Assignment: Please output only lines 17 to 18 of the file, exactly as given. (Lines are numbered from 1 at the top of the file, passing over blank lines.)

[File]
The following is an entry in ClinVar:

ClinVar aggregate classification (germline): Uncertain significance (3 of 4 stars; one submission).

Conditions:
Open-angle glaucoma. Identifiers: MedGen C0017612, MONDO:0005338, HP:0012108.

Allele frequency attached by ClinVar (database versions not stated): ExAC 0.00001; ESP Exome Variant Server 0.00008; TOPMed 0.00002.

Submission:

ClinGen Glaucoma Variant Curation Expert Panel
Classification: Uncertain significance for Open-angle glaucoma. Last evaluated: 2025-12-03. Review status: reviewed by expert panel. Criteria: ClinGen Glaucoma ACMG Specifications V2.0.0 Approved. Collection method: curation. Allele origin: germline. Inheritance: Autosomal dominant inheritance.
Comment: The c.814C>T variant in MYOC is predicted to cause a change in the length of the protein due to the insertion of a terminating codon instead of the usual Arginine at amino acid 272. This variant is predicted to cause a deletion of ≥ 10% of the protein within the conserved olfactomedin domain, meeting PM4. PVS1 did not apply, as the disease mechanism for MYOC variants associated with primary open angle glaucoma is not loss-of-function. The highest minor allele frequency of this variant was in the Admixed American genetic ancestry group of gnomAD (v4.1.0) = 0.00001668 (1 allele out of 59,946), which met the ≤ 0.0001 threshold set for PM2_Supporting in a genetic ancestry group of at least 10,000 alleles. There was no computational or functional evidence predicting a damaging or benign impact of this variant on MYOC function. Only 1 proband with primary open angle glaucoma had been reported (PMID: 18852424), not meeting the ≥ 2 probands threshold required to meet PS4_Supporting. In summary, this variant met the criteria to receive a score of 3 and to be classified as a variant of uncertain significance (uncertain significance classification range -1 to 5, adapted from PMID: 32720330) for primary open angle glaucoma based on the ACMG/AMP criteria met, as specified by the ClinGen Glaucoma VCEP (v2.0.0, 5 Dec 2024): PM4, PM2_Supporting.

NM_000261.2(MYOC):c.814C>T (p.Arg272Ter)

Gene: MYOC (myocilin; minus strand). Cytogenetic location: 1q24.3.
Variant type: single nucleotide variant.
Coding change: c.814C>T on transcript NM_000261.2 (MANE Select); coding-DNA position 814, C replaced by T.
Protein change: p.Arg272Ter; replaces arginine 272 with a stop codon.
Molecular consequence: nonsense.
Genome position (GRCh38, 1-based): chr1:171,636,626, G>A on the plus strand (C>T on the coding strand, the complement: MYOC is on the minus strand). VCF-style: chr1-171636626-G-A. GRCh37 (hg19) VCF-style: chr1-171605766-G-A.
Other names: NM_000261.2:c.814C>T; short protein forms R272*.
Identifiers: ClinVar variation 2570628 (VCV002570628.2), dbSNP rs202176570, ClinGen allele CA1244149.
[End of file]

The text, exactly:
Other names: NM_000261.2:c.814C>T; short protein forms R272*.
Identifiers: ClinVar variation 2570628 (VCV002570628.2), dbSNP rs202176570, ClinGen allele CA1244149.